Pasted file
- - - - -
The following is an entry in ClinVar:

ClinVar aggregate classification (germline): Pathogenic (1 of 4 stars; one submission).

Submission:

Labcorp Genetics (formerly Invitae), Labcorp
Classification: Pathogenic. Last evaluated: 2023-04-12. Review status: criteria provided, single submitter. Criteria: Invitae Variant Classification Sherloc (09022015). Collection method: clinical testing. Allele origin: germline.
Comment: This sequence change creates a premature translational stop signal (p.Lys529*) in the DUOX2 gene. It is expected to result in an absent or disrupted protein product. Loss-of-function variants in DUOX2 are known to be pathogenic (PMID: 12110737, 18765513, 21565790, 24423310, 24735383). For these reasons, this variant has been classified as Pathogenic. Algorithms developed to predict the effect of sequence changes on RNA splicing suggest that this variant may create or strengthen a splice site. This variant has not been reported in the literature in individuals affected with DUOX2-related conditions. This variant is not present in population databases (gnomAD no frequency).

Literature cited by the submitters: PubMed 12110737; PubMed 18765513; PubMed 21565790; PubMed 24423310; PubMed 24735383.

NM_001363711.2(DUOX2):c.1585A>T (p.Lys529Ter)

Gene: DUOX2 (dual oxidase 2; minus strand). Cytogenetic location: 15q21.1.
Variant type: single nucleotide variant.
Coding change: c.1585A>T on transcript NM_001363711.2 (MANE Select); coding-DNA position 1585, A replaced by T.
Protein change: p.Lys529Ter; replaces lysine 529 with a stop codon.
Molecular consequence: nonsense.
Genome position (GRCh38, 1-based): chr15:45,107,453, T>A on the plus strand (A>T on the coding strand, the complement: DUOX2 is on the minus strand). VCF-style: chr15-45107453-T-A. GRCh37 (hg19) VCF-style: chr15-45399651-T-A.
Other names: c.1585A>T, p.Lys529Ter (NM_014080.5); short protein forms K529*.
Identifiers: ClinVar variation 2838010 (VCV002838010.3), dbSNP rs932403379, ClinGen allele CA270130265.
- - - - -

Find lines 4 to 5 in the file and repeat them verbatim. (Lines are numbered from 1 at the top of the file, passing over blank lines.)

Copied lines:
Labcorp Genetics (formerly Invitae), Labcorp
Classification: Pathogenic. Last evaluated: 2023-04-12. Review status: criteria provided, single submitter. Criteria: Invitae Variant Classification Sherloc (09022015). Collection method: clinical testing. Allele origin: germline.